People will need to come together, overcome differences, think long-term and decide on big investments in the face of a lot of scientific uncertainty. “It’s about working together on common sense, no regret efforts to protect people and property. Business can be a powerful force for good by tackling environmental challenges. Business brings great skills and resources to environmental opportunities. Business knows how to innovate, scale, move quickly and communicate- skill sets needed to address the climate resilience challenge,” he concluded.

Regional geopolitics of energy

Suriya Evans-Pritchard Jayanti, Senior Fellow- Atlantic Council, Eurasia Center, and Varun Sivaram, SVP for Strategy and Innovation, Orsted, followed with a fireside chat on the geopolitics of energy.

“The energy transition has been spurred on most recently, by the Russian invasion in Ukraine and the ensuing energy crisis has upended global power balances specifically in energy and commodities. There is an unusual opening right now for countries that have traditionally viewed themselves as victims in the climate change fallout, to really take the lead,” said Jayanti. 

She suggested that countries using legacy fossil fuels should avail of public and private sector opportunities that will pay for the transition to clean energy. This could catapult them into being geostrategic superpowers in the energy sphere. Governments need to liberalize or support the private sector and accelerate the replacement of fossil fuels and other traditional energy sources, to offset the ongoing energy crisis she aded. 

“India is on the forefront of the energy transition, and is simultaneously increasing its imports of crude oil and increasing its burning of fossil fuels and coal,” said Jayanti. 

Energy markets becoming regionalized 

Sivaraman explained the move towards renewable wind and solar polar would mean, getting clean energy from regional rather than global electricity markets.

“Europe is reducing their dependence on Russian energy. This includes not only oil which has been largely cut off but also increasingly LNG and pipeline gas,” he said.

The price gap strategy adopted by Secretary Yellen with European partners, said Sivaraman, has limited the revenue that Russia can make from levies it imposes on oil revenues from oil exports.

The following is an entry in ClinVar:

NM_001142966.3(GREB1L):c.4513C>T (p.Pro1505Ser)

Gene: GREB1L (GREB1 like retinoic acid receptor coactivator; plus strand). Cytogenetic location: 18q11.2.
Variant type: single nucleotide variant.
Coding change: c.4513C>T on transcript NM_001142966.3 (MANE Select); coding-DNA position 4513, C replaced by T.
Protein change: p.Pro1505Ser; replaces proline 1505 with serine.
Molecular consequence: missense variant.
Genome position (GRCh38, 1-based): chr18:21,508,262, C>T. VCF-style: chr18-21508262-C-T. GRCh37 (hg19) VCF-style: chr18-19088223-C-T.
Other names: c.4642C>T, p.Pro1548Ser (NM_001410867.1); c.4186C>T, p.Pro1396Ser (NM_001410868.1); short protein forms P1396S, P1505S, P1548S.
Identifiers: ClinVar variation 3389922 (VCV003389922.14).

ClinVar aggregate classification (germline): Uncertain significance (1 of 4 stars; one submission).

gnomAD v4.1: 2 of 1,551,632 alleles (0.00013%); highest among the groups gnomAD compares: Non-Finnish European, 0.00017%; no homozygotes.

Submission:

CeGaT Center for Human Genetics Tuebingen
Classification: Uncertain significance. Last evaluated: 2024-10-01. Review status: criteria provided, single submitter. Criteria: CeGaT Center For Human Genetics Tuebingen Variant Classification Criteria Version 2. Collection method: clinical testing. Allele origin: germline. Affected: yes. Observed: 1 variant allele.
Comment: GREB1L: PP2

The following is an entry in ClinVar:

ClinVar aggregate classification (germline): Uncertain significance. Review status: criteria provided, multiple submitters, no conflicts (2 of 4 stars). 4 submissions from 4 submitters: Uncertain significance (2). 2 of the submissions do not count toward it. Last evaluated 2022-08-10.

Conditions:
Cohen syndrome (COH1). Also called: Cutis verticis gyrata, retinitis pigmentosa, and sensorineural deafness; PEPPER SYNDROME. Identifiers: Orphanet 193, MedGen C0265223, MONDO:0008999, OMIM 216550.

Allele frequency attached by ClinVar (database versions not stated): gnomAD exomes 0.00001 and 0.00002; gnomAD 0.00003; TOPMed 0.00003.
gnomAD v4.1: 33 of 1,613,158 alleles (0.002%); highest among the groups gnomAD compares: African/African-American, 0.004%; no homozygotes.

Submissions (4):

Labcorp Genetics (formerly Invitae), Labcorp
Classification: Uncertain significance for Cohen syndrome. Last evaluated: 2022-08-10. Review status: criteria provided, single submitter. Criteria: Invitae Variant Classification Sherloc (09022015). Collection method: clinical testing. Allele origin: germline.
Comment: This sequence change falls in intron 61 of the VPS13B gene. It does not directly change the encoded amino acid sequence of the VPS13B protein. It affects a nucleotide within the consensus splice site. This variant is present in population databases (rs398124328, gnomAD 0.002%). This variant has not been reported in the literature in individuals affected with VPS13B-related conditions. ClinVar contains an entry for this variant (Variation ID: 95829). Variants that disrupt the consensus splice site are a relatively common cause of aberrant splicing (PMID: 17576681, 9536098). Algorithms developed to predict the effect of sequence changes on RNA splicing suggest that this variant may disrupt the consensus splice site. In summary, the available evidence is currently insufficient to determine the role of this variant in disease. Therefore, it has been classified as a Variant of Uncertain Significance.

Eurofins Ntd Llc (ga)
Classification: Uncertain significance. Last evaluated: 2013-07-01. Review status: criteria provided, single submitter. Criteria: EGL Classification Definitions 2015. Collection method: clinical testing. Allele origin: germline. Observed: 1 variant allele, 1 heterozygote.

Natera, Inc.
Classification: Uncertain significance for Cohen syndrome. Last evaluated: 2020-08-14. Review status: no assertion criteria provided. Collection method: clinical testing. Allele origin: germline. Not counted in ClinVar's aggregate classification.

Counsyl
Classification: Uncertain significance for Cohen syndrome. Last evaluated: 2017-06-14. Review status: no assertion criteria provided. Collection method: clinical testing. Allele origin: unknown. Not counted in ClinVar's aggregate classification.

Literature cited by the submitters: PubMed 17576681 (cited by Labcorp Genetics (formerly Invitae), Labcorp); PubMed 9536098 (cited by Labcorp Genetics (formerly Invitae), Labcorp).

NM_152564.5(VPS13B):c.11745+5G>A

India’s role in climate change

India has a huge opportunity to create an innovative clean and green energy model that doesn’t rely on coal and oil’, said Amol Phadke, Senior Scientist, Lawrence Berkeley National Laboratory.

“There’s a massive opportunity for electrification of buses and trucks in India. With the right public policy, this becomes also an economic opportunity, because electric buses and trucks deployed at scale are more efficient or also have lower total economic costs. India can also improve the electrification of rail or massively expand rail.

He warned that if India cannot support public policy and strategic investment in these sectors, it risks losing out in the automotive sector to foreign competitors manufacturing electric trucks and buses.

From the standpoint of investment, Rudra Dalmia of Green Frontier Capital said that India does not have long-term capital, with long tenure and low-cost bonds available to fund an entire enterprise. “Government policies take many years. Unfortunately, in the climate space, we are running out of time. There is no shortage of innovation, there is no shortage of early-stage capital. The challenge is going to come in the growth capital.” 

Agricultural reform can combat climate change

The Indian Government, said Dalmia, faces challenges in implementing agricultural reform policies.

Philanthropy can help move the needle on air pollution and climate change, said Jane Burston of the Clean Air Fund. Though solutions to air pollution and climate change are the same, average people understand air pollution better as it’s more tangible than greenhouse gasses. 

Burston described the Clean Air Fund’s work in India with private companies and the Indian Government. “The government has a very ambitious national clean air program. It’s a 40% reduction by 2026. A lot of the activity is going to be in the Indo-Gangetic plain. Air pollution costs Indian businesses $95 billion a year, so there’s a huge incentive for business leaders to do something about it.”

Shalini Kathuria Narang is a Silicon Valley based software professional and freelance journalist. She has written and published extensively for several national and international newspapers, magazines...